Movies & Videos
Navigation Bar
Navigation Bar

    Related Item
‘George Balanchine’s The Nutcracker’

By Susie Linfield
Washington Post Staff Writer
November 24, 1993


Emile Ardolino
Macaulay Culkin;
Darci Kistler;
Kyra Nichols;
Wendy Whelan
General audience

Marketplace Online Shopping

Compare prices
for this movie

Find local video stores
WP yellowpages
More movie shopping

Save money with NextCard Visa

Is there a child anywhere in America so stupid that, when watching a close-up of a little girl lying in bed with her eyes closed, must be advised by a narrator that the character is sleeping? Evidently the producers of "George Balanchine's The Nutcracker" think so, and their imposition of an inane narration on this ballet was their first mistake.

Or, rather, their second. The first blunder -- in artistic, if not commercial, terms -- was the casting of 13-year-old superstar-superbrat Macaulay Culkin as the Nutcracker Prince. It's not so much that he can't act or dance; more important, the kid seems to have forgotten how to smile. From his very first close-up, in which he should gaze shyly but adoringly at the film's heroine, Marie (Jessica Lynn Cohen), we know that something is amiss: All little Mac can muster is a surly grimace. He certainly could not have been thinking of his reported $8 million salary.

Balanchine's version of "The Nutcracker" is essentially a fairy tale about a young girl's romantic awakening, and the Nutcracker Prince must therefore be both heroic and gentle. At a Christmas Eve party, Marie is given a nutcracker by her magician godfather and meets his nephew. Later, in a dream, the Nutcracker (who is also the nephew) metamorphoses into a prince by saving Marie from a many-headed Mouse King and, in Act 2, takes her to the Land of Sweets. Twelve-year-old Cohen is a naturalistic and relievedly unsaccharine Marie, but it is clear that, in falling for this Nutcracker, she is a smart girl who has made her first foolish choice. This is decidedly not what Balanchine had in mind.

Still, Wordsworth urged us to treasure "what remains behind." And in this version of "The Nutcracker" -- directed by Emile Ardolino ("Sister Act"), who died of AIDS a few days before the film's release -- there's plenty: Balanchine, Tchaikovsky and an invigorated-looking New York City Ballet.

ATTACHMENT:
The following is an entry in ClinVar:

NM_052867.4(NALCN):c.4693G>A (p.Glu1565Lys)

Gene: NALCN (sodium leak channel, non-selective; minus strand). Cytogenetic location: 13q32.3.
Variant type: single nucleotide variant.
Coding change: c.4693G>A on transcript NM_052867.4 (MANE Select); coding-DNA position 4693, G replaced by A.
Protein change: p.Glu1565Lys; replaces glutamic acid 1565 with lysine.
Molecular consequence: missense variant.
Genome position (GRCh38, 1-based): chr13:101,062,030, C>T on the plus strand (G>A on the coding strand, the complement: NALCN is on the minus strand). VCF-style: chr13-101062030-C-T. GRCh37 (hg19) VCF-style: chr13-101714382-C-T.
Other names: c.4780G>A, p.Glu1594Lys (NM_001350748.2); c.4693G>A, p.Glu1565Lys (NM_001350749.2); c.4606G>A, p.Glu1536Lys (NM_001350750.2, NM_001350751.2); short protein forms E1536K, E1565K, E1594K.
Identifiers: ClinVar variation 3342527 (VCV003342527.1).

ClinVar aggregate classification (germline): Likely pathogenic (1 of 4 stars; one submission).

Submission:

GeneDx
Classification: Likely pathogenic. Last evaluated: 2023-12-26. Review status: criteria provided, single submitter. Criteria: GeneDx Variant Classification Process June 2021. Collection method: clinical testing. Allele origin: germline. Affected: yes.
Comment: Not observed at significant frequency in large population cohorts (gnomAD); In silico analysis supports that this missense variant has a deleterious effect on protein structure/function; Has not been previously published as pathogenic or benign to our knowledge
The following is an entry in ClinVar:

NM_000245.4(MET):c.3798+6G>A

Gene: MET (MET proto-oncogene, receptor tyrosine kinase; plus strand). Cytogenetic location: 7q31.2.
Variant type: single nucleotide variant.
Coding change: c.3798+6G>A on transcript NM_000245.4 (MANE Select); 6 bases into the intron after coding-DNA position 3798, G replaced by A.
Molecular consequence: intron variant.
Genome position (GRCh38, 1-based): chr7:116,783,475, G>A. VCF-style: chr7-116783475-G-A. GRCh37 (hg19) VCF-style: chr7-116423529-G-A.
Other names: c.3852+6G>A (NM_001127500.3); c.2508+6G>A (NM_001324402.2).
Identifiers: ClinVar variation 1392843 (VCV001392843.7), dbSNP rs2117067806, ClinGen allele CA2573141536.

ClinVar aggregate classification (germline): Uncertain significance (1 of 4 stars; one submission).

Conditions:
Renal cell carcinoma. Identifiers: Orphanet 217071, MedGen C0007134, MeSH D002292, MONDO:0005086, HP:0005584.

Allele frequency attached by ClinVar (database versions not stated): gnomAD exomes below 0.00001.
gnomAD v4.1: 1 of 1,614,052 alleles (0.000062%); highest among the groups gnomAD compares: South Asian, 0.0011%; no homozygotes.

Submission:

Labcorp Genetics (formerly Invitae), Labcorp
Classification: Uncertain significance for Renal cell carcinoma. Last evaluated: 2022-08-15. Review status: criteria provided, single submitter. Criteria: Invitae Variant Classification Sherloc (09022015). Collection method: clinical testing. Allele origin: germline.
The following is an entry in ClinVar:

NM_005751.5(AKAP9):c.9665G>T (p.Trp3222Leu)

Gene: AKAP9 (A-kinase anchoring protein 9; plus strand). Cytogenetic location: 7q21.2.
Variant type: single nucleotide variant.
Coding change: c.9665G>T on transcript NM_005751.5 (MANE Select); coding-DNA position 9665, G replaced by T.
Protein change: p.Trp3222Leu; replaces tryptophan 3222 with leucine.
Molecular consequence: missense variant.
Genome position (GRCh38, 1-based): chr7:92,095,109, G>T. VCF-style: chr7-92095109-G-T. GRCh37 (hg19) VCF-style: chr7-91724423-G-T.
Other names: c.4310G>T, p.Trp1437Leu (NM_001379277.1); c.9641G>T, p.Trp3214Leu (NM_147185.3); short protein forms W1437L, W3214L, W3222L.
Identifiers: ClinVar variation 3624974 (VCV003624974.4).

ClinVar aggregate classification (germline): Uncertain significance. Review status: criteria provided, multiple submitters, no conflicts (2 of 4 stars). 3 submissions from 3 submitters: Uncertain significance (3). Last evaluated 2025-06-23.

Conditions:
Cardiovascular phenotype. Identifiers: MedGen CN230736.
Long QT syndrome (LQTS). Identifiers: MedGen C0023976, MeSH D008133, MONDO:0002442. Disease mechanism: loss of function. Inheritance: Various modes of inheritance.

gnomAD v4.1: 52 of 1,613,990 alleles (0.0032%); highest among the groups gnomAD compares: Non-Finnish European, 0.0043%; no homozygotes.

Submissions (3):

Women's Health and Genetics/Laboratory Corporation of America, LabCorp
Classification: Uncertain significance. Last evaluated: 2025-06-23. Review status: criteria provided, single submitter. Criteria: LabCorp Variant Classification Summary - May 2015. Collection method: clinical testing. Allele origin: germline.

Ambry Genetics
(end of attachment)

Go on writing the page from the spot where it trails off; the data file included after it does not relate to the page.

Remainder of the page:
Tchaikovsky's soaring score and Balanchine's choreography (especially in the "pure dance" section of Act 2) are hard to ruin even by commercial pandering, which is perhaps what we mean when we say these men were geniuses. Ardolino, an original producer of PBS's "Dance in America" series, generally has the good sense to leave the camera in one place and let the audience view the action from a wide perspective, much as it would in a live performance. And despite reports from various critics about the diminished dancing of the NYCB in the past few years, the corps -- especially in the "Snowflake" and "Waltz of the Flowers" scenes -- looks strong, fresh and in perfect sync.

Kyra Nichols makes for a gracious, crystalline Dewdrop. Most of all, though, there is Darci Kistler -- whom many consider the best dancer of her generation -- as the Sugarplum Fairy. Like Allegra Kent and Gelsey Kirkland before her, Kistler now embodies the Balanchinean ideal of a romantic, seemingly fragile beauty combined with a technique of almost startling strength, speed and knifelike precision.

Word has it that the men behind this production added the narration (recorded by Kevin Kline) because they feared the story was confusing. But all beautiful things are complex and mysterious. Anyone wondering about the meaning of "The Nutcracker" need only focus on Kistler's arms and hands whenever she's on screen; they tell you everything you need to know about simplicity, grace and magic.

© Copyright 1999 The Washington Post Company

Back to the top

Navigation Bar
Navigation Bar